Priene in Caria




The most famous photo motif of Priene, the 5 erected columns of the temple of Athena  

The origins of the city of Priene lie in the darkness of history. The city was newly founded elsewhere around the middle of the 4th century B.C.. This measure could have been initiated by the Carian ruler Maussollos or the Athenians. The exact location of the first settlement of the people of Prien is not known. However, the eventful history of this settlement is well known.


At the Agora with the Holy Hall  

The Agora, the public market and meeting place, was about in the middle of the city. It took the width of two insulae of the city grid in an east-west direction and one and a half insulae in a north-south direction; it measured 82 × 88 m. The southern part of the square was surrounded on three sides by a surrounding portico of Doric order; the northern edge beyond the main street was first formed by a similar portico.
It was replaced in the middle of the 2nd century B.C. by a new two-aisled building, called Holy Hall, which continued one more island width to the east and was over 116 m long. Remarkably, individual features of the Ionic order are included at the column front of Doric order. The west wall of this hall was described inside in the course of time with public documents. In the middle of the square there is a foundation on which perhaps an altar of Hermes used to stand.


The Sanctuary of Asclepius  

To the east of the Agora lies the sanctuary of Asclepius, whose entrance was not on the Agora but on the eastern side of the sanctuary facing away from it.


The Theatre  


Chair for dignitaries and guests of honour




Of the more than twenty theatres of Western Asia Minor, some of which are very well preserved, only this has retained its Hellenistic form. All others were rebuilt in Roman times. A special feature are the five marble armchairs around the orchestra, which were intended for dignitaries and guests of honour.
In the main axis between the stage house (Skene) and the auditorium stands an altar for the god Dionysus, from whose cult the theatre play of antiquity emerged.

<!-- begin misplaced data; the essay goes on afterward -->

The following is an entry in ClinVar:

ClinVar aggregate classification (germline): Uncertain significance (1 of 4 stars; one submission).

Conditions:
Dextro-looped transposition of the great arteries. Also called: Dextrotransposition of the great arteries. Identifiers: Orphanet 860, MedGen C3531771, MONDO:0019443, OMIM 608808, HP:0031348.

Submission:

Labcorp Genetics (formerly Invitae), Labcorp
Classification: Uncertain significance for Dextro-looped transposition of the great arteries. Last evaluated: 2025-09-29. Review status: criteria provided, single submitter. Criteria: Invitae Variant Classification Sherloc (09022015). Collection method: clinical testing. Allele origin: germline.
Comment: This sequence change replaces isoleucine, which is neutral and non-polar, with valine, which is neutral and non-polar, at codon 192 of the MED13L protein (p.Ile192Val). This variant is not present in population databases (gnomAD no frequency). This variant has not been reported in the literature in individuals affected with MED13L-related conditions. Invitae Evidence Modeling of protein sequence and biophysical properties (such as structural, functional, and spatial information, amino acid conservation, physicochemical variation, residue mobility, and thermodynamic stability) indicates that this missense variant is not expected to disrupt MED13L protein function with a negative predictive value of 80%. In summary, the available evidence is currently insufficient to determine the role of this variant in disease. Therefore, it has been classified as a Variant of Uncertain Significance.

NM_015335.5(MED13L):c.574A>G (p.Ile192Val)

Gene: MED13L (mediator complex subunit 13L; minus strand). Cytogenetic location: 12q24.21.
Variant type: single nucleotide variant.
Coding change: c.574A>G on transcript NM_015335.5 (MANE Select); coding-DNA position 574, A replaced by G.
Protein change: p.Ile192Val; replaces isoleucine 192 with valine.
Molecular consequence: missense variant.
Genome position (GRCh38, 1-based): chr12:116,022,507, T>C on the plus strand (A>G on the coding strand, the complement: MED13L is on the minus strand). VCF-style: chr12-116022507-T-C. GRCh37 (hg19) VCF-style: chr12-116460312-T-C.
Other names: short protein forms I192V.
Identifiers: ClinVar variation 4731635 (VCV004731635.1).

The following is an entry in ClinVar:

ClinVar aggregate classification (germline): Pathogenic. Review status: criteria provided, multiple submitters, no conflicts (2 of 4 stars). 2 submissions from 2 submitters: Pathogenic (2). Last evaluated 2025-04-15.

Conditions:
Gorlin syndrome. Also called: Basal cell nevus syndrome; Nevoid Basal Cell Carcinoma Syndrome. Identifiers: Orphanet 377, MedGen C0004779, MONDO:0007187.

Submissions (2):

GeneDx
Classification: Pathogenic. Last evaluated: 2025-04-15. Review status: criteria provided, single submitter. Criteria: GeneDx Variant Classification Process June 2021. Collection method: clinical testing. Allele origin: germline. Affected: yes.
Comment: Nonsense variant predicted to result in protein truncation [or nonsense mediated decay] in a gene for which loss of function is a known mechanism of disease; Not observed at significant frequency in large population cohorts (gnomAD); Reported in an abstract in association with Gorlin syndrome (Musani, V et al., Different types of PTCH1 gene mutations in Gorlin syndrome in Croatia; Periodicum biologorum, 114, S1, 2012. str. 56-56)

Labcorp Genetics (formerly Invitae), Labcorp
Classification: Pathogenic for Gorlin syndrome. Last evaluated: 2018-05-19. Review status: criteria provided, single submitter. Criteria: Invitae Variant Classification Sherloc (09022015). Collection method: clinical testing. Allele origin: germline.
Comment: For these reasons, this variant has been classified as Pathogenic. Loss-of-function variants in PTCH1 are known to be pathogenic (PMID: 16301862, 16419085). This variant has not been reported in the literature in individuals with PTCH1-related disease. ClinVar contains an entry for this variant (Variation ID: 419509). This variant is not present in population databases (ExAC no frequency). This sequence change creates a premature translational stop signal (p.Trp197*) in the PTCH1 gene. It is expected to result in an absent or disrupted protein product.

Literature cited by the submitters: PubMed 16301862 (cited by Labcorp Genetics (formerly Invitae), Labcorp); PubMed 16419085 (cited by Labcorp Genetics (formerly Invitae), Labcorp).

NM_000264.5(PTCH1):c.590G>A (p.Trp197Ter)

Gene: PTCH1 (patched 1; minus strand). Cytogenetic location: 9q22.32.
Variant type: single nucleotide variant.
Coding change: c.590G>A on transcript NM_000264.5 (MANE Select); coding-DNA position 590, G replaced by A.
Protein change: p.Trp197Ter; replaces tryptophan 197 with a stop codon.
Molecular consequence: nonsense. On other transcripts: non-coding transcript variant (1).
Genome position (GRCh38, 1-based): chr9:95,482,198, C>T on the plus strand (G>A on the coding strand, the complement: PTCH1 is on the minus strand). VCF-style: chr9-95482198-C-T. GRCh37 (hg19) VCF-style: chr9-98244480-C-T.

The proscenium (Proskenion) with half-column pillars and a Doric timberwork as well as the stage house are well preserved. Between the pillars, panels with painted backgrounds were hung - the forerunners of the later stage design. The theatre had excellent acoustics and, with 6,500 people, accommodated all the inhabitants of the city. It was used both for theatre performances and for public meetings. This is indicated by a stone with a holder for an hourglass, which limited speaking time.




The ruins of the temple of Athena  



The temple of Athena is one of the relatively few buildings of Greek antiquity whose architect has been passed down by name. After Vitruv, it was designed by Pytheos, who also worked at the mausoleum of Halicarnassus (now Bodrum). Vitruv praised the work at the temple of Athena as excellent. The study of architectural ornamentation documented several construction phases, from the beginning in the second half of the 4th century B.C. to completion in the earliest Roman imperial period, presumably under Augustus. By mentioning it at Vitruv, great importance was attached to the temple of Athena.





Column drums of the temple of Athena




The Bouleuterion


With the victory of the Romans under Gnaeus Manlius Vulso over the Seleucids in 190 B.C., Priene first came under the control of Rome as an independent ally. Around 140/130 B.C. a fire disaster destroyed the districts to the west.
Due to alluvial deposits of the Great Meander, the coastline shifted out more and more, as a result of which Priene and its harbour became increasingly less important. In modern times, the ruins of Priene aroused the interest of English business travellers for the first time in 1673. Because of the famous temple of Athens, Priene was a destination on the Society of Dilettanti's research trips to Ionia in the 18th and 19th centuries. In 1868/69 Richard Popplewell Pullan largely exposed the Athena Shrine. The systematic excavation of large parts of the city began in 1895 by the archaeologist Carl Humann. After his death in 1896, the company was continued by Theodor Wiegand and Hans Schrader. A few years later, the results were presented in a detailed publication. In 1998 the excavations were resumed under the direction of Prof. Dr. Wulf Raeck. In regular campaigns, the late classical and Hellenistic urban planning and residential architecture of Priene are researched.

Photos: @chim    
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Source: Wikipedia and others